Are misconceptions about buying a home holding you back from pursuing the dream? There are many myths out there when it comes to buying a home, and it’s important that you understand the facts. Read on to learn the truth about buying a home.
Myth #1: The 20% Down Payment
You have to have a 20% cash down payment in order to buy a home, right? WRONG! Most people overestimate how much is needed for a down payment. While a larger down payment can drive down your monthly mortgage, it isn’t absolutely necessary. Lots of loan programs available allow for lower budgets. For example, those who qualify for an FHA loan can pay as little as 3.5% down, while VA loans allow as little as 0% down for a mortgage.
Something else to consider: The time you spend saving for the down payment is also the time you’re not building equity and putting your money to work in a home. This means that in some circumstances, it can actually be a better financial move to buy as soon you are able – without waiting to save the 20% of your purchase value.
Myth #2: “High” Mortgage Rates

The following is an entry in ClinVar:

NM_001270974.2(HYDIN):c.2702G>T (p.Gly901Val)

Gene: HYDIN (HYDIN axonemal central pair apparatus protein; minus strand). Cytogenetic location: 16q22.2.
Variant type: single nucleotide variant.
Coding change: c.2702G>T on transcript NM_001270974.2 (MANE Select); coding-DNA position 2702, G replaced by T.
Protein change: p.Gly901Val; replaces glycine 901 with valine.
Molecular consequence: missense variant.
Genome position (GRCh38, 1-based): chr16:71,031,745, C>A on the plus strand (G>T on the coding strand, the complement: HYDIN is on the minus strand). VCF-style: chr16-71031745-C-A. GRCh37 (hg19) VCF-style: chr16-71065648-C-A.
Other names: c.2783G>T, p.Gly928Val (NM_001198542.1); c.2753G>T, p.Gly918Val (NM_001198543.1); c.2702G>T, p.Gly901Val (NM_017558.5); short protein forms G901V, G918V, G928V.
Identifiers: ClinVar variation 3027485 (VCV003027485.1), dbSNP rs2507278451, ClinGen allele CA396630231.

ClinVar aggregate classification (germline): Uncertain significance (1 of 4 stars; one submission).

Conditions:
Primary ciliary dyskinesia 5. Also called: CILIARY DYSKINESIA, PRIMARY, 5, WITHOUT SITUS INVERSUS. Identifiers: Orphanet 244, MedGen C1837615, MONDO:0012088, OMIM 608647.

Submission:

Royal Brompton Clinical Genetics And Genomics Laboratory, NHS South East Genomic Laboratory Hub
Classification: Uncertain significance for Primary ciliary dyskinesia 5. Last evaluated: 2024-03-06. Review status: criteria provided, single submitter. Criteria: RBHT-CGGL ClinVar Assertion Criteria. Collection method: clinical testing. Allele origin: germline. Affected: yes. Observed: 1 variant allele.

Are mortgage rates high right now? Well, that depends on what you compare it to. Historically, interest rates have been much higher —in the 70s and 80s, they were at least twice as high as they are now! But here’s the thing: Mortgage rates are constantly fluctuating. For example, the 30-year fixed rate average started September 2019 at 3.49%. By mid-September, they had climbed to 3.73% – and then fell back again to 3.65% the following week.
If your goal is to buy a home and you’re in the financial place to do so right now, then that’s what you should focus on – and there’s no reason to put off homeownership just because rates go up a quarter or even half a percent. And if rates really plummet in the future, refinancing could be an option.
Myth #3: Perfect Credit
The average American’s credit score is in the high 600s (around 680), but most actually believe you need a score of 780 or higher to buy a home. That’s a lot of people missing out on home ownership due to a big myth!
The Federal Reserve reports that 90% of U.S. mortgages taken out in the first quarter of 2019 were by home buyers with a score of at least 650, and 75% had a score higher than 700. While it’s typically true that a higher credit means a better interest rate and loan options, it doesn’t mean you have to be perfect – and many other factors can also influence the mortgage-approval process (like the cost of the home, the size of the down payment and your income). If you aren’t sure about your credit score or how your financial situation will impact your ability to purchase a home, let’s chat today. We have some great resources!
Whether buying your first home or your fifth, understanding your options will make the mortgage process easier. Get in touch today to learn more about how to become a first-time or repeat home buyer!